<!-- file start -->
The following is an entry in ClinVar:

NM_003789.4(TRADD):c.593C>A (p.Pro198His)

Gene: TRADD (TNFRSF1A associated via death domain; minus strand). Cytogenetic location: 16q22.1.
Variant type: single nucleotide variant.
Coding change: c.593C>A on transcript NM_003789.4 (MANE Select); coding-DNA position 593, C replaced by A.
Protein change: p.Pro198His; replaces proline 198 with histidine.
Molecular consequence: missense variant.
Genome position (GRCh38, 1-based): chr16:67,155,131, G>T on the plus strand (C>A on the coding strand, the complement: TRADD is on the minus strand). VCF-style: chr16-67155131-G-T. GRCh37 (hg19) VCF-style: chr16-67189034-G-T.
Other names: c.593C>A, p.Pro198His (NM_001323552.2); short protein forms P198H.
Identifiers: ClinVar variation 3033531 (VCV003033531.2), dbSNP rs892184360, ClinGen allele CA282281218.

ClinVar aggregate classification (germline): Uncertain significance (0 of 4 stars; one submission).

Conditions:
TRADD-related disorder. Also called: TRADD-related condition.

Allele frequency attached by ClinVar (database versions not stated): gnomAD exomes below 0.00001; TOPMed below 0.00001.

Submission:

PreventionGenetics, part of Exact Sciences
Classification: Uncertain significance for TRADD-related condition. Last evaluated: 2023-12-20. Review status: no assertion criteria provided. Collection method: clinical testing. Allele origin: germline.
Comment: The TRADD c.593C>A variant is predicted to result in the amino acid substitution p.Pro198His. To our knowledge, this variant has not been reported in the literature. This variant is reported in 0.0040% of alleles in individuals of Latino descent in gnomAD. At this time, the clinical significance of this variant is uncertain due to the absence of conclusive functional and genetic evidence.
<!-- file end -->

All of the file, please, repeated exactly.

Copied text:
The following is an entry in ClinVar:

NM_003789.4(TRADD):c.593C>A (p.Pro198His)

Gene: TRADD (TNFRSF1A associated via death domain; minus strand). Cytogenetic location: 16q22.1.
Variant type: single nucleotide variant.
Coding change: c.593C>A on transcript NM_003789.4 (MANE Select); coding-DNA position 593, C replaced by A.
Protein change: p.Pro198His; replaces proline 198 with histidine.
Molecular consequence: missense variant.
Genome position (GRCh38, 1-based): chr16:67,155,131, G>T on the plus strand (C>A on the coding strand, the complement: TRADD is on the minus strand). VCF-style: chr16-67155131-G-T. GRCh37 (hg19) VCF-style: chr16-67189034-G-T.
Other names: c.593C>A, p.Pro198His (NM_001323552.2); short protein forms P198H.
Identifiers: ClinVar variation 3033531 (VCV003033531.2), dbSNP rs892184360, ClinGen allele CA282281218.

ClinVar aggregate classification (germline): Uncertain significance (0 of 4 stars; one submission).

Conditions:
TRADD-related disorder. Also called: TRADD-related condition.

Allele frequency attached by ClinVar (database versions not stated): gnomAD exomes below 0.00001; TOPMed below 0.00001.

Submission:

PreventionGenetics, part of Exact Sciences
Classification: Uncertain significance for TRADD-related condition. Last evaluated: 2023-12-20. Review status: no assertion criteria provided. Collection method: clinical testing. Allele origin: germline.
Comment: The TRADD c.593C>A variant is predicted to result in the amino acid substitution p.Pro198His. To our knowledge, this variant has not been reported in the literature. This variant is reported in 0.0040% of alleles in individuals of Latino descent in gnomAD. At this time, the clinical significance of this variant is uncertain due to the absence of conclusive functional and genetic evidence.